So a year ago I never would have asked such a question! But this week brings us diametrically opposing decisions from these two executives. Both executives had to decide whether to appeal court rulings striking down a statute as unconstitutional. Florida Governor Charlie Crist decided not to appeal the Florida Court of Appeals ruling that the state's ban on lesbian and gay adoptions is unconstitutional. Obama, on the other hand, has appealed two lower court rulings striking down the portion of the Defense of Marriage Act that requires the federal government to treat gay couples as unmarried even when they actually are married in the state where they live. Writing about Obama's decision, National Center for Lesbian Rights legal director Shannon Minter states that
there is no honor in defending a blatantly unconstitutional law. There is no shame in letting a decision striking down such a law stand. There is no duty to defend a morally and legally bankrupt law. President Obama’s belief that he must defend DOMA is no doubt sincere, but it is mistaken.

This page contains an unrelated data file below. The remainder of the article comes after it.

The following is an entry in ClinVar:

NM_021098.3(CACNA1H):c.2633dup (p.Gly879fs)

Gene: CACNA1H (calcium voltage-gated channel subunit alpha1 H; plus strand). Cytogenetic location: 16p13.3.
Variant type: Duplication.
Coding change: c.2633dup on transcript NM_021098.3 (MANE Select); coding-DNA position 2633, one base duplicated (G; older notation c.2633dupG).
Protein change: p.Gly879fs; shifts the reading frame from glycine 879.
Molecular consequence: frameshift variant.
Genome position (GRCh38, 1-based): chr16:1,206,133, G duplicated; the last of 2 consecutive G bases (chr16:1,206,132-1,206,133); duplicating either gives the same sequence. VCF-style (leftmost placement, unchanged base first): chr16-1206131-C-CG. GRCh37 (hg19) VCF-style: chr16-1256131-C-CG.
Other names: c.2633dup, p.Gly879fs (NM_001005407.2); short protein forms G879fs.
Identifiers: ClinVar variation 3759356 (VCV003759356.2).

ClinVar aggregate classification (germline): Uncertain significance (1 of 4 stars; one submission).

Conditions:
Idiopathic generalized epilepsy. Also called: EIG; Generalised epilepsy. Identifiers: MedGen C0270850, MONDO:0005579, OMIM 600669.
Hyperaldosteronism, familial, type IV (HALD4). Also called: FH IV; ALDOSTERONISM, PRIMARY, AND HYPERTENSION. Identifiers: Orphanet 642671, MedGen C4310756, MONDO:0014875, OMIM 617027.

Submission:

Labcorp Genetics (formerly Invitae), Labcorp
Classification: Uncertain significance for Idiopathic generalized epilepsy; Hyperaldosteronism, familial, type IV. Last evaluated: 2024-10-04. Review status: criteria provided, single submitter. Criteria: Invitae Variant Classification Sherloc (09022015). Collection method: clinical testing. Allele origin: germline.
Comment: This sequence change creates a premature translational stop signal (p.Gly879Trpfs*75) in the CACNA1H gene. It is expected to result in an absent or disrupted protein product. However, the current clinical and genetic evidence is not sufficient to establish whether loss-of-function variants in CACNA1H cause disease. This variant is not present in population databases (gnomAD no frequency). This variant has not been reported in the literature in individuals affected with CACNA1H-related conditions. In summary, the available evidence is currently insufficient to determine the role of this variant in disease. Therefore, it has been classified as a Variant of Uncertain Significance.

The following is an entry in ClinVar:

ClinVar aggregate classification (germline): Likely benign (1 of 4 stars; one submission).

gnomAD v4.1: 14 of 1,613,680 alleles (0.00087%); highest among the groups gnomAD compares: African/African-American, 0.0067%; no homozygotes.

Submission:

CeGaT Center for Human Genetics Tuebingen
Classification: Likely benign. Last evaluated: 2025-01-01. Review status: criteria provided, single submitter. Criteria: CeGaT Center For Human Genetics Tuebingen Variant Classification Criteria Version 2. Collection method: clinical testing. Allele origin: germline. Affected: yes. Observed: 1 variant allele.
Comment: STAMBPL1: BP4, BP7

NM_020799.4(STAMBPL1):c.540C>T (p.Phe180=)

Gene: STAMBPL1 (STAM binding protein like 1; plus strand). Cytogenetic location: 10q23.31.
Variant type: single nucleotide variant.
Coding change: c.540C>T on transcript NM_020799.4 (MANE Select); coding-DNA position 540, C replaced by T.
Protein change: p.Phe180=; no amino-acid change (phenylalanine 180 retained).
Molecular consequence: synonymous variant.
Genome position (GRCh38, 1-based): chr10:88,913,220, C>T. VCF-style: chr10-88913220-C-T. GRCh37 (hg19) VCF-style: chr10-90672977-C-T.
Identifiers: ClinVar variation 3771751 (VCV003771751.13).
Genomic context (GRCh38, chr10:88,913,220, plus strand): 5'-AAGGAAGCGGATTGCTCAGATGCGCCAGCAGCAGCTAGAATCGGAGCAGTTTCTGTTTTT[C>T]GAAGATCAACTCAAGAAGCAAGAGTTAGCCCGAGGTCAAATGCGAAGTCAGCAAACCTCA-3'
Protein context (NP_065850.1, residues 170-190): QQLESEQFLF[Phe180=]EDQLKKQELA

I would not necessarily attribute Obama's decision to his sincere belief that he must defend DOMA. More likely his decision is political, as was the decision of Bill Clinton to sign DOMA in the first place. Congress sent DOMA to Clinton (along with "welfare reform") within three months of his bid for reelection in 2006. While I assume he had a sincere belief that "welfare reform" was appropriate (and that is a true shame on his presidency), I doubt he wanted to sign DOMA. He was a sincere gay rights ally, but it would have been political disaster to veto this bill handed him by a Republican Congress. Although it's not Obama who's on the ballot next month, it's unlikely he would want to give Republicans one more basis for attacking him and by extension any Democrat running for office.
On the other hand, Crist is on the Florida ballot (running for Senate as an Independent), which makes it extra-interesting that he sees no down-side to his decision to eliminate the adoption ban without a final ruling from the state's highest court. It's especially interesting because the Florida attorney general may still appeal on his own, a decision he has until next week to make.